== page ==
It is no longer exclusive to Intel CPUs. TheRegister reports that AMD's Zen processor family is vulnerable to a data-bothering Meltdown-like attack.
However, exploiting this weakness is more likely an academic interest. For an attacker, there are more easy ways to breach the target device. Anyway, the situation clearly shows that modern CPUs have extremely complicated architectures that may cause unexpected behaviors.
The vulnerability has been discovered by researchers at TU Dresden in Germany, Saidgani Musaev and Christof Fetzer. They tested AMD Zen+ and Zen 2 chips, Epyc 7262, Ryzen 7 2700X, and Threadripper 2990WX, and found out that there is a way to adversely manage the operation of the CPU cores.
That effect is similar to Meltdown and Spectre flaws, which allow accessing the contents of protected kernel memory, such as keys. Initially, AMD claimed that their products are not affect by this kind of attacks, but this seem to have changed. While the method of poisoning the data cache for AMD CPUs is different, the result is very similar to the Meltdown attack.
The violation we report does not lead to cross address space leaks, but it provides a reliable way to force an illegal dataflow between microarchitectural elements. Unlike the previous AMD vulnerabilities, the flaw we report is the first flaw that proves that it is possible to force an illegal data flow between microarchitectural elements.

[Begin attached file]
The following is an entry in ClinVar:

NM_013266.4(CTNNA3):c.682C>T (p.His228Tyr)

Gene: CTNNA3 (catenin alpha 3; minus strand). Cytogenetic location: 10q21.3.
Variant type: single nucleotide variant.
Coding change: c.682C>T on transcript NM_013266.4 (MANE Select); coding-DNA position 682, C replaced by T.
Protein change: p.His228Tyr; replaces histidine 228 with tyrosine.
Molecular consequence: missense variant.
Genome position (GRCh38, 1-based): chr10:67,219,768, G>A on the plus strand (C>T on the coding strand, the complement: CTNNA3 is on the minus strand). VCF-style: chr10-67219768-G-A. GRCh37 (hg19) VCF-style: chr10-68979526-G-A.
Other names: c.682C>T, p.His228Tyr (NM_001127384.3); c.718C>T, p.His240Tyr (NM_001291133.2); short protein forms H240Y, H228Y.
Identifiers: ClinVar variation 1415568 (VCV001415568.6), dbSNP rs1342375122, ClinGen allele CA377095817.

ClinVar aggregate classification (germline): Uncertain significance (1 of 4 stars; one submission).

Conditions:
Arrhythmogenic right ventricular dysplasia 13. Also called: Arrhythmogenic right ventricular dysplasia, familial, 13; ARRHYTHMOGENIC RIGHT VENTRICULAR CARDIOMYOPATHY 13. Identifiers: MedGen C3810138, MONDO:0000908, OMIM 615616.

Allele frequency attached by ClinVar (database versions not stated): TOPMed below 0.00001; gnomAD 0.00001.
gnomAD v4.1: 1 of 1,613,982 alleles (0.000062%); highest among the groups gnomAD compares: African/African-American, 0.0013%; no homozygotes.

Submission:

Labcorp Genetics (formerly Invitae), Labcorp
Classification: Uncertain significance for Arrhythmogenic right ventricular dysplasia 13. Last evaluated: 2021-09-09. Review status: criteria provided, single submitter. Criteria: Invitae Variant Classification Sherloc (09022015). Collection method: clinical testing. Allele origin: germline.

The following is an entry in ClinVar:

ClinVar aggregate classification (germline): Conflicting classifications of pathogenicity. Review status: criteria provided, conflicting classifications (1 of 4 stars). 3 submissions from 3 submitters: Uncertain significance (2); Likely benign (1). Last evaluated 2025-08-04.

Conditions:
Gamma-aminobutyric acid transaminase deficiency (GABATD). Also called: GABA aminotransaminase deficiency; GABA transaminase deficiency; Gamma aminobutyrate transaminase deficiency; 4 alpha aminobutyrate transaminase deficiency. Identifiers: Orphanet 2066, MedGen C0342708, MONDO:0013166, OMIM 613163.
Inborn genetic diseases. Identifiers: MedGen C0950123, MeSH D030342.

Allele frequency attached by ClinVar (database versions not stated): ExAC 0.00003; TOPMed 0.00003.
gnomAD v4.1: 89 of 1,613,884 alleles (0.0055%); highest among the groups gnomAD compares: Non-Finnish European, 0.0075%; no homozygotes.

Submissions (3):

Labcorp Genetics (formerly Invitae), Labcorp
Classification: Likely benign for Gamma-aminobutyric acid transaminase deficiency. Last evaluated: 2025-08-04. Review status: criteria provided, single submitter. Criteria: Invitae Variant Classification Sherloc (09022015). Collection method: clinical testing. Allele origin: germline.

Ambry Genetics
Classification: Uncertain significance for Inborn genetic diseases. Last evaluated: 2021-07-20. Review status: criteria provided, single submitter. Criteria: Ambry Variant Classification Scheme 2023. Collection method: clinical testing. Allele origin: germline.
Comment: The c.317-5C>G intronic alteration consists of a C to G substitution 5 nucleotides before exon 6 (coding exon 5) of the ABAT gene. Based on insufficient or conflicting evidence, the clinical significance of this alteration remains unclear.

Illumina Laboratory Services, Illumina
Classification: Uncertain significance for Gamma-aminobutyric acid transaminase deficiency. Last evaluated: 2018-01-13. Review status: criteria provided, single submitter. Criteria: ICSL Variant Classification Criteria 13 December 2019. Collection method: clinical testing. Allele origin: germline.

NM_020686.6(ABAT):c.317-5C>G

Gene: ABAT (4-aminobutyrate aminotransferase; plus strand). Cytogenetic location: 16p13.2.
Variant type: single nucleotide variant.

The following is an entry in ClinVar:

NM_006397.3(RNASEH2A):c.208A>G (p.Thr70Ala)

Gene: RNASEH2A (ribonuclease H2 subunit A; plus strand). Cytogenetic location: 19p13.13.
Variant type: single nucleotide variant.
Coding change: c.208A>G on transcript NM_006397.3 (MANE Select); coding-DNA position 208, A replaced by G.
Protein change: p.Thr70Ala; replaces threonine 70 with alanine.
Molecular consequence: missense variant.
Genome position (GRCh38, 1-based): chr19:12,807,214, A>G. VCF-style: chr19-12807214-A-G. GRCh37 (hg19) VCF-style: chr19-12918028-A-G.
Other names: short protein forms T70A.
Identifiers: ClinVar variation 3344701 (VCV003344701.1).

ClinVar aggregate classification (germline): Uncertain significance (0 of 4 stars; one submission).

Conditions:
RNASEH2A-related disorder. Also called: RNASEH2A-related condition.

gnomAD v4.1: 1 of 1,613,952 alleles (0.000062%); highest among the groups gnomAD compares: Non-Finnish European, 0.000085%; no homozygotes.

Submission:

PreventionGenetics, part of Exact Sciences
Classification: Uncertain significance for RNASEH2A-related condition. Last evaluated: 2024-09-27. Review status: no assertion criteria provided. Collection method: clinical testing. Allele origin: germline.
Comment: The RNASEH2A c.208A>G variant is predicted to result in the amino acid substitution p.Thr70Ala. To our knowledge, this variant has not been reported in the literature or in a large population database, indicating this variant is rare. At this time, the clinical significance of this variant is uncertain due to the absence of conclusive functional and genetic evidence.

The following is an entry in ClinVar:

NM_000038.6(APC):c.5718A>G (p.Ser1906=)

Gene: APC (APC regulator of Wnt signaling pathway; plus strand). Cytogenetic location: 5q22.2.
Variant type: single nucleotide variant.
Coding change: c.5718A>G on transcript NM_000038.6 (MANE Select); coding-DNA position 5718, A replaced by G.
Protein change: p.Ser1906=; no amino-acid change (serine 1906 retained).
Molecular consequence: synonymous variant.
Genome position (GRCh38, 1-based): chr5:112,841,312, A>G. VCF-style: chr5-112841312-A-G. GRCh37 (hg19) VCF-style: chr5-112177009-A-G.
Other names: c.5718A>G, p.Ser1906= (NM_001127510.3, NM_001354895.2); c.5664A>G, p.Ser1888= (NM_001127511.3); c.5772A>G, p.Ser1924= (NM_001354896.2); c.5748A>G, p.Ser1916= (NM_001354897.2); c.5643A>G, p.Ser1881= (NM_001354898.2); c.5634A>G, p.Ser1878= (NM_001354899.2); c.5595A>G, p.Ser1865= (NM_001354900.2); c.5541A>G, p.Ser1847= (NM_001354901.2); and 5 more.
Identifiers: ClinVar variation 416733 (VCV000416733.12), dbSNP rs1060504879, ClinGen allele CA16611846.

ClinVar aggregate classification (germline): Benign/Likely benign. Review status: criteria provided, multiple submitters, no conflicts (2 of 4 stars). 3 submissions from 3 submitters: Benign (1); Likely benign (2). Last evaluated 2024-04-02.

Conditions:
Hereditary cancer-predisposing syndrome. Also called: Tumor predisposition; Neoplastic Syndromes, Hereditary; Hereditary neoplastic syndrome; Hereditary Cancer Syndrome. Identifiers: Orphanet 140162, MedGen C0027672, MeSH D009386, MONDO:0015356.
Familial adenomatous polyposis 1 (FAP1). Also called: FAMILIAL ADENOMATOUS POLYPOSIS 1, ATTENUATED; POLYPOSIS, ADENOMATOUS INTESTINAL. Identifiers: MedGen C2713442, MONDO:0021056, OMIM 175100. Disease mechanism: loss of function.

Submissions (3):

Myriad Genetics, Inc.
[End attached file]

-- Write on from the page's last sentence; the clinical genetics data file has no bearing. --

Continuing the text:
More details of the research can be found in this paper.
AMD issued a security advisory for this issue earlier this month, CVE-2020-12965. It notes the following: "When combined with specific software sequences, AMD CPUs may transiently execute non-canonical loads and store using only the lower 48 address bits potentially resulting in data leakage."
AMD recommends to mitigate this issue on the software level. Dev are advised to check their code for transient execution vulnerabilities and insert an LFENCE instruction. It causes a performance hit. It is worth noting that certain software is immutable to this kind of attacks, including Firefox's JS engine and Linux kernel.
Finally, the researches noted that Intel CPUs may also be vulnerable to the discovered flaw, thought the most recent units already come with a protection against it.
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